The 1999 version of the RMB is the fifth set of RMB, which is currently in circulation, but it is relatively rare on the market and will become less and less in the future. So how much is the value of 100 yuan in 1999 now? Is there any collection value for the 100 yuan people in 1999?
How much is 100 yuan worth in 1999?
On October 1, 1999, on the occasion of the 50th anniversary of the founding of the People’s Republic of China, the People’s Bank of China issued the fifth set of renminbi (1999 edition). The 100 yuan renminbi in 1999 was issued at this time. 100 yuan in 1999 because it is still in circulation.
Although the fifth set of renminbi has not been out of circulation, it has become a collection object for collectors. The fifth set of renminbi identical numbers and the leopard number have become popular collections in the fifth set of renminbi.How much is the value of 100 yuan in 1999?
The fifth set of RMB was issued on May 10, 1999. The portrait of Mao Zedong on the front and the main scene is hand-engraved with gravure printing technology, which is easy to Recognition/The word "E" is engraved on the lantern on the left side of the Great Hall of the People on the back.
The 1999 version of the 100-yuan coin has only been issued for 2 to 3 years, and the number of titles issued is less, and the current circulation is less, which has contributed to its soaring value. The current sales performance is the best, and the single price is The price ranges from 120 yuan to 150 yuan, and the price of the serial number is higher, mostly ranging from 160-180 yuan.
Behind the rapid increase in the price of 100 yuan in 1999, I believe that there is an element of speculation. Even if the circulation is reduced, the price of 100 yuan in 1999 was doubled in the collection market. This phenomenon is obviously abnormal. I hope that everyone can be cautious about the current situation of the RMB collection market and not enter the market blindly.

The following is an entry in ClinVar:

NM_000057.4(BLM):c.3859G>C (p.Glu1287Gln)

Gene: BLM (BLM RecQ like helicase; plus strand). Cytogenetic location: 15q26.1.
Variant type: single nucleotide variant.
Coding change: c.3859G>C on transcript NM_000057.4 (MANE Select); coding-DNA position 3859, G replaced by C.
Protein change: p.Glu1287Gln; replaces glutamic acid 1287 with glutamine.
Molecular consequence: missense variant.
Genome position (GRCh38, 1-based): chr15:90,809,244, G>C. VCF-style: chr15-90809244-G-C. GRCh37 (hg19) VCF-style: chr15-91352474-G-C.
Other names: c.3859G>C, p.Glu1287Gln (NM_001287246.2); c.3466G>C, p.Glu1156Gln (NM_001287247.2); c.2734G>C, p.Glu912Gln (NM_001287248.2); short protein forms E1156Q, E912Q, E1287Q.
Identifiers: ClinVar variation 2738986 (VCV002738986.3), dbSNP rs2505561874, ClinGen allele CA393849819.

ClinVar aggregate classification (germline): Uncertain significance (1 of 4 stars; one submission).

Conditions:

How to distinguish true from false in 1999 100 yuan?
1. Fixed portrait watermark. It is located in the blank space on the left side of the front of the ticket, and sees through the light. You can see the watermark of Mao Zedong's head portrait, which is the same as the main scene portrait and has a strong three-dimensional effect;
2. Red and blue colored fibers. You can see red and blue fibers in the paper on the ticket;
3. Magnetic microform security thread. The security thread in the banknote paper can be seen through the light, and the tiny text "RMB100" can be seen, and the instrument detects that it is magnetic;
4. Hand-carved head portrait. The head of Mao Zedong, the main scene on the front of the ticket, adopts hand-carved intaglio printing technology, which is vivid and vivid, with strong concave-convex sense and easy to identify;
5. Invisible denomination numbers. There is an oval pattern on the upper right side of the front of the ticket. Place the banknote at a position close to parallel to your eyes and rotate it horizontally at a 45-degree or 90-degree angle to the light source to see the denomination "100";
6. Offset microforms. In the oval pattern at the top of the front of the ticket, many places are printed with offset microfilms, and the words "RMB" and "RMB100" can be seen under the magnifying glass;
7. Optical variable ink denomination figures. The word "100" in the lower left corner of the front of the ticket is green when viewed at a vertical angle to the ticket, and it becomes blue when it is inclined at a certain angle;
8. Yin and Yang complementary to print patterns. There is a circular partial pattern on the lower left side of the front and the lower right side of the back. Observe the light. The front and back patterns are combined to form a complete ancient coin pattern;
9. Engraving and gravure printing. The head of Mao Zedong on the front of the ticket, the name of the People’s Bank of China, Braille, and the Great Hall of the People on the back, are all engraved and intaglio printing, which has obvious concave and convex feeling when touched with a finger;
10. Horizontal and vertical double numbers. The front of the ticket is printed with both horizontal and vertical double numbers (both are two-digit crowns and eight-digit numbers). The horizontal numbers are black and the vertical numbers are blue.